On the first week of April the Collaborative Program fellows at Cheap UnionDocs went to the Full Frame Documentary Film Festival in Durham, North Carolina. Driving all together from New York in two vans made it especially fun.
We spent four days and, as with every festival, it was hard to choose from an extensive selection of films and panels. Here are just a few of my personal favorites:
“12 O’Clock Boys”, the first doc by Egyptian-born director Pills Lotfy Nathan, follows young Pug, a 9-year-old boy who dreams of being part of the subculture of dirt bike riders who illegally drive on the city streets of Baltimore, Maryland, performing unsafe tricks and compromising traffic. This unique and growing hobby presents a complex problem that speaks about issues such as lack of opportunities, class and race, as well as the necessity to succeed in something and leave your mark as you pass through this world, even if it’s for a short period of time before you crash your head. As Pug grows all the way to thirteen, so does his desire to belong. I was happily impressed by the craftsmanship of this emerging filmmaker, and the access he earned with his subject.
Breathing Lessons: The Life and Work of Mark O’Brien is a profoundly inspiring portrait of poet and journalist Mark O’Brien, who challenged the disability that confined him to an artificial breathing capsule, graduating from Berkley and developing a career as a writer. This 1997 Academy Award-winning short doc was projected in its original 16mm, as part of this year’s Full Frame tribute to director Jessica Yu (Protagonist, I Cheap n the Realms of the Unreal).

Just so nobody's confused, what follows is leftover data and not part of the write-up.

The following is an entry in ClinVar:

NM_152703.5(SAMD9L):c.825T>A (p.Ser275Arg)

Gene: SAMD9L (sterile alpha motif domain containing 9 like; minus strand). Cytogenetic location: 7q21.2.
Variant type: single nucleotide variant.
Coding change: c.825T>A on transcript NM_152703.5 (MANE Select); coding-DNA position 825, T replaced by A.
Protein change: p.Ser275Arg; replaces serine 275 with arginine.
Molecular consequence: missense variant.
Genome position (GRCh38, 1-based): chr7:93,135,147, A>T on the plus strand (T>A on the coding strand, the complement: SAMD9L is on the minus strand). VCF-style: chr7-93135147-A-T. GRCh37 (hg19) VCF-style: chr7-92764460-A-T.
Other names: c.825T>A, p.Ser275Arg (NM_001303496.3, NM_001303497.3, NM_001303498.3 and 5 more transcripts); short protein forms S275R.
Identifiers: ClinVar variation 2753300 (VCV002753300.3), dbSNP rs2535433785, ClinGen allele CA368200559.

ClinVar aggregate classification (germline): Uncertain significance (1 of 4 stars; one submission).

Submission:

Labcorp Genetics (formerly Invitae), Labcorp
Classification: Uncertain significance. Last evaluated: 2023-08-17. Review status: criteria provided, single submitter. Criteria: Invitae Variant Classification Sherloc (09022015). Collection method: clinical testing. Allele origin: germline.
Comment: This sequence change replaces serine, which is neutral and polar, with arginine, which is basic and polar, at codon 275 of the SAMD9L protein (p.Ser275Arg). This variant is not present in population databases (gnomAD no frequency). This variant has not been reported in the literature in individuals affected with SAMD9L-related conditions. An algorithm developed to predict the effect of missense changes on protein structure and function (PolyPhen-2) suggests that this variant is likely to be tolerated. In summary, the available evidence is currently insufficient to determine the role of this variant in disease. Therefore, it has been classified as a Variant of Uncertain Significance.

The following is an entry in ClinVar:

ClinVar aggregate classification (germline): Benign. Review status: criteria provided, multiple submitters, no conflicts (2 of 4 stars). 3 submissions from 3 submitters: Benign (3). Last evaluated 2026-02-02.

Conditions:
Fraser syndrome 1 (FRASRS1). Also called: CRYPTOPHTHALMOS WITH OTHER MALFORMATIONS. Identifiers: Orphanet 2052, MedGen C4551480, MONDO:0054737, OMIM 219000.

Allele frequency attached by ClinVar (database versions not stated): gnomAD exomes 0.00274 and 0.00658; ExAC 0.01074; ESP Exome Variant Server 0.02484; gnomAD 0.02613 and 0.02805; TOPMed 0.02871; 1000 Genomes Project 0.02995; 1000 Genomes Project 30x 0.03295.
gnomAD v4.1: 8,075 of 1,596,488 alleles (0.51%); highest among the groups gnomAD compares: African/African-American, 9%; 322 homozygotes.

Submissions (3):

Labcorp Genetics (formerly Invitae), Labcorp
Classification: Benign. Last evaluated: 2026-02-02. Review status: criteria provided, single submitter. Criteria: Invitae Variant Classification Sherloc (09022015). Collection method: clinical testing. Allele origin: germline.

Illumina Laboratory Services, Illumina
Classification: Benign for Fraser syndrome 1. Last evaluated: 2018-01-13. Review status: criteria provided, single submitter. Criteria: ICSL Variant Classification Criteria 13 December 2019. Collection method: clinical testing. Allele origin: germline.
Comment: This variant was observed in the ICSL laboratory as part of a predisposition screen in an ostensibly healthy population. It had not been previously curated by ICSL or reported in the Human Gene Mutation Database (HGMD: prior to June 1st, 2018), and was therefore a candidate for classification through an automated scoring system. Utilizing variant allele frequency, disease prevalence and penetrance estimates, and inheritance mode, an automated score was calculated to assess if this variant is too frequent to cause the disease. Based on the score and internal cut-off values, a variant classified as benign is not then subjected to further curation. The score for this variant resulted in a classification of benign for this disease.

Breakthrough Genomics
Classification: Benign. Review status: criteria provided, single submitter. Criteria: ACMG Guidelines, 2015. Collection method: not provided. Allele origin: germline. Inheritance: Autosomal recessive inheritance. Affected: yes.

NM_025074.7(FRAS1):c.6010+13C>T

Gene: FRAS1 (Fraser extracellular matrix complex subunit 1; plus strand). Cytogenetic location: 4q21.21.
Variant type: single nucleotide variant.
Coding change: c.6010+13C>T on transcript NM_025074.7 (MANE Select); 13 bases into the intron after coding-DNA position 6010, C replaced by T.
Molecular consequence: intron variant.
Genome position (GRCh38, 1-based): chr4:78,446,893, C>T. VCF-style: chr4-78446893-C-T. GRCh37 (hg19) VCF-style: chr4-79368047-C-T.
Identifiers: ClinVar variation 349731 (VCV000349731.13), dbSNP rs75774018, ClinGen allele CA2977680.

Yu also participated in the panel titled Stories About Stories, alongside filmmaker John Walter (Theater of War) and panel organizer and thematic program curator Amir Bar-Lev (Fighter, My Kid Could Paint That). The panel took on Bar-Lev’s thematic program title. Speakers reflected upon the untold stories involved in the production of every documentary project, and the filmmaker’s choice to incorporate them, or not, into the film itself. One thing that resonated with my particular interests was discovering that all three filmmakers are fond of choosing a narrative structure beforehand—sometimes based on a geometrical shape—and trying to fit the story into it.
Stories We Tell was part of Bar-Lev’s thematic program and offers a perfect example of a film that looks at the concept of a meta-story, or how to illuminate a story within another. Actress and director http://magic-dreamfactory.de/?p=13324 Sarah Polley (Away from Her, Take This Waltz), digs into her own family history, and in the process realizes that finding the truth can be very tricky, and that for the purposes of storytelling, the truthfulness of facts or content can be irrelevant.
One of the unexpected highlights of this weekend escape—unrelated to the festival itself—was a hanging swing from the big tree in the backyard of the house we rented in Durham. I think it took more than a few of us back to our childhood days. This, along with all having to cram into one vehicle after one of the two broke down, made the bonding experience much richer, hopefully strengthening the unique collaborative force of UnionDocs.